Free Essay On Computer Crime Categories
Type of paper: Essay
Topic: Computers, Social Issues, Crime, Banking, Credit, Credit Card, Card, White Collar Crime
Computer, digital or cybercrime refers to criminal activity that emphasizes the role of technology (computers or computer networks) in its commission. Computer crimes can be divided into the following four broad categories: crimes that target computers; crimes that use computers as an instrument; crimes where a computer is incidental to the crime; and crimes associated with the prevalence of computers.
Hacking or the unauthorized access of a computer of network is the classic example of crimes that target computers. The criminal aspect of these crimes is that the computer, in essence, is the victim of the crime; it suffers damage, misuse, impairment or actions it otherwise was not originally required to do. A botnet refers to a group of connected computers that work in unison to attack other computers, spread computer viruses or engage in other criminal activity. A botnet is a perfect illustration of a crime that uses computers as an instrument because provides the necessary tool in which to commit the crime. But for the botnet, the crime would be impossible. Credit card fraud is a common crime that can also be categorized as a computer crime. To be sure, credit card fraud occurred before computers were common but computers have made credit card fraud increasingly easier to commit by allowing perpetrators to steal, sell or use greater numbers of credit card numbers. Accordingly, credit card fraud is increasingly classified as a crime where a computer is incidental to its commission. Software piracy illustrates the final category of computer crimes. As the world increasingly moves online, software will needed to power the applications that allow us to work, study, and play online. The theft of that software therefore represents a crime that would not exist if there were no computers.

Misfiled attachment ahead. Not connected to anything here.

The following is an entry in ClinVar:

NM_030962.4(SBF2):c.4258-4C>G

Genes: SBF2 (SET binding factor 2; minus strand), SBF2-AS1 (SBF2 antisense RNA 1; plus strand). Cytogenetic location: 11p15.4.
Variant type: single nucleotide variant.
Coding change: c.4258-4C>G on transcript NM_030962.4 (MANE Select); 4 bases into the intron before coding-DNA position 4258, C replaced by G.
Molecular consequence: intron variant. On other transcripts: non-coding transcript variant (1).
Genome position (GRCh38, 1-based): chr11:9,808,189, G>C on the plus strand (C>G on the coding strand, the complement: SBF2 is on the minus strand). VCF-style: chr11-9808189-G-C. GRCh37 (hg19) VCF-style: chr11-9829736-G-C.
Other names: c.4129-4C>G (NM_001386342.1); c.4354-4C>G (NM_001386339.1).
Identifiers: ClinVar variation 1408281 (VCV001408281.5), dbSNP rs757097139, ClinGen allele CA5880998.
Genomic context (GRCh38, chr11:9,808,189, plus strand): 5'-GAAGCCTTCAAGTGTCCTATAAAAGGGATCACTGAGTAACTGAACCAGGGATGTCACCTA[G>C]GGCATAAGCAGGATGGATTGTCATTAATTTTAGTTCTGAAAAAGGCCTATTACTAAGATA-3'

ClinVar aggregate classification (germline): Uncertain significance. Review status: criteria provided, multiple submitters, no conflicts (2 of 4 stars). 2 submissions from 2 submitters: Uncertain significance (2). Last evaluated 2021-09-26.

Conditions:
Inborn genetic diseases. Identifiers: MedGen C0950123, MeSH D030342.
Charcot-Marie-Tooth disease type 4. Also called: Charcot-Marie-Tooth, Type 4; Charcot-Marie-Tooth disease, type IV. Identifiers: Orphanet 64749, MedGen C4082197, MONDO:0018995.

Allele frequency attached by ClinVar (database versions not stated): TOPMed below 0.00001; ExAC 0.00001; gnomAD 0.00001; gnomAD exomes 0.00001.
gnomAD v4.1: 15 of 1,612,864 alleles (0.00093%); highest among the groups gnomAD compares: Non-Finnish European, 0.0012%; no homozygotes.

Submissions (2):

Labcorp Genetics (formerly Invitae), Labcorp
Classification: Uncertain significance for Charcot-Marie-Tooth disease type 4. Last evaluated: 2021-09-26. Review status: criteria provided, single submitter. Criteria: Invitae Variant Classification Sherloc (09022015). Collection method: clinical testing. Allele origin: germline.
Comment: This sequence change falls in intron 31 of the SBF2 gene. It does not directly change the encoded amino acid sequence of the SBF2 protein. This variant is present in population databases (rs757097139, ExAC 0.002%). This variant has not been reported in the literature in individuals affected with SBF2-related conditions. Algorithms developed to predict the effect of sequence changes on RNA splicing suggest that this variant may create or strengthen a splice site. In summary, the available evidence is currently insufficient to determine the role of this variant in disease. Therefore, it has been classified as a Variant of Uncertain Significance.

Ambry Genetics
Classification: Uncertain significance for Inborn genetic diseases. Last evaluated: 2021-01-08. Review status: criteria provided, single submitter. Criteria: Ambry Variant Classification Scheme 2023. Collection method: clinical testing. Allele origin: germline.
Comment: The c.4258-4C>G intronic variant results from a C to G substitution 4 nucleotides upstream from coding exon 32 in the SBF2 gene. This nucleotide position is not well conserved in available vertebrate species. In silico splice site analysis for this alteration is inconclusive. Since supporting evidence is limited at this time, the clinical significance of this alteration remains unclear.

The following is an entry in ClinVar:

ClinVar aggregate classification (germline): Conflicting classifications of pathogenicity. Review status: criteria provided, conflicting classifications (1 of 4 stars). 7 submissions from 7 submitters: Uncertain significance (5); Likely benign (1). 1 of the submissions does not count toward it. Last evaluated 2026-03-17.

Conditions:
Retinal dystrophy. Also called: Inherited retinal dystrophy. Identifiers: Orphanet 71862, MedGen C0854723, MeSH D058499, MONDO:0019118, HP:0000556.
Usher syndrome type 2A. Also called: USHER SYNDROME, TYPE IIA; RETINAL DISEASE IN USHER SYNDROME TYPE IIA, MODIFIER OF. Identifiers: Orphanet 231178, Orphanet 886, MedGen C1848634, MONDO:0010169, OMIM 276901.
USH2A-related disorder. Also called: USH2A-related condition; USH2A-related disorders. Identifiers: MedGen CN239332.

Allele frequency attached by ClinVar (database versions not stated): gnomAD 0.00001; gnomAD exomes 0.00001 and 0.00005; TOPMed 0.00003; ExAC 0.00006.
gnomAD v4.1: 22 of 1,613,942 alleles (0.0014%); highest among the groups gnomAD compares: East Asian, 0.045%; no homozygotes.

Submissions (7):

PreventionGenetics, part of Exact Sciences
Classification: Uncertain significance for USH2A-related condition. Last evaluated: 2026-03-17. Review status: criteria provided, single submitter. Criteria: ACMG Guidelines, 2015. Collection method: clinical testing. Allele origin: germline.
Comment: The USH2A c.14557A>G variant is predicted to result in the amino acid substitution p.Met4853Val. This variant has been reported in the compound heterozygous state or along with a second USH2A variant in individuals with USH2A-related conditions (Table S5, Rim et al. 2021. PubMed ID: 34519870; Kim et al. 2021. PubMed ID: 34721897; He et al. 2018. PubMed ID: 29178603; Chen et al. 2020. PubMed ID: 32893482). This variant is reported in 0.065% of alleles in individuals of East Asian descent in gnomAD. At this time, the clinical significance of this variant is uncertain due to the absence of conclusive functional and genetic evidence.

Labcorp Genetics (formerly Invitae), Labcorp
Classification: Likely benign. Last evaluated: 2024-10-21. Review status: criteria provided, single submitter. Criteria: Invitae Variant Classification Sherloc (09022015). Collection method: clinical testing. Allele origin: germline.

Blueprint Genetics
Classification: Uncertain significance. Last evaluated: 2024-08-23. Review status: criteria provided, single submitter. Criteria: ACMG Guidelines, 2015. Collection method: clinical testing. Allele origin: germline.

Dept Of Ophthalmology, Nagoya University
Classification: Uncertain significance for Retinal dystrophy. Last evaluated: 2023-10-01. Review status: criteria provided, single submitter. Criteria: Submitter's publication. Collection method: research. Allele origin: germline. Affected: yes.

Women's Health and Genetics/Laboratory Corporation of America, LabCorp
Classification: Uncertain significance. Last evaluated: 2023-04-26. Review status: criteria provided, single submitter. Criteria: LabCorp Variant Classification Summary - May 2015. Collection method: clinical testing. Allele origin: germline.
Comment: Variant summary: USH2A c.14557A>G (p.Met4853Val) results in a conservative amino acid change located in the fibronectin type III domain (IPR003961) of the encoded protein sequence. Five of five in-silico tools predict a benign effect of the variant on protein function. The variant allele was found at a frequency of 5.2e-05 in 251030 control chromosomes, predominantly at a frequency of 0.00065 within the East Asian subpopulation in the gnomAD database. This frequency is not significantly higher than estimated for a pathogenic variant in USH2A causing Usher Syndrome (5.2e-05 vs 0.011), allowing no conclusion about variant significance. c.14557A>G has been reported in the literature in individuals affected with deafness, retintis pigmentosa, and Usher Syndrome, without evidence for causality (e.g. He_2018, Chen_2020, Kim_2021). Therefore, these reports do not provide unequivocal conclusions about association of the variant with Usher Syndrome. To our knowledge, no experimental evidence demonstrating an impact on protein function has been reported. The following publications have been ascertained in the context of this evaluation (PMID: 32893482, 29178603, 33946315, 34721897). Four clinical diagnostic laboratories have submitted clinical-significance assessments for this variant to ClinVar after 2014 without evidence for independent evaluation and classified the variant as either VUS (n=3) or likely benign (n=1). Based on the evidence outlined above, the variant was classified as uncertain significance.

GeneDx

While relatively new, computer crime is considered a growth area in criminal activity. Some of the more common challenges to fighting computer crime include difficultly in attribution; lack of direct eye-witness evidence, its transnational character that gives it global reach and the complexity of security tools for everyday common users. One of the fundamental ways that can be used to increase resistance in educating the public about the threats and risk of computer crime and the simple steps, such as using passwords and different passwords for each device, they can and should take to protect themselves
Kerr, O. (2009). Computer Crime Law. St. Paul, MN: West.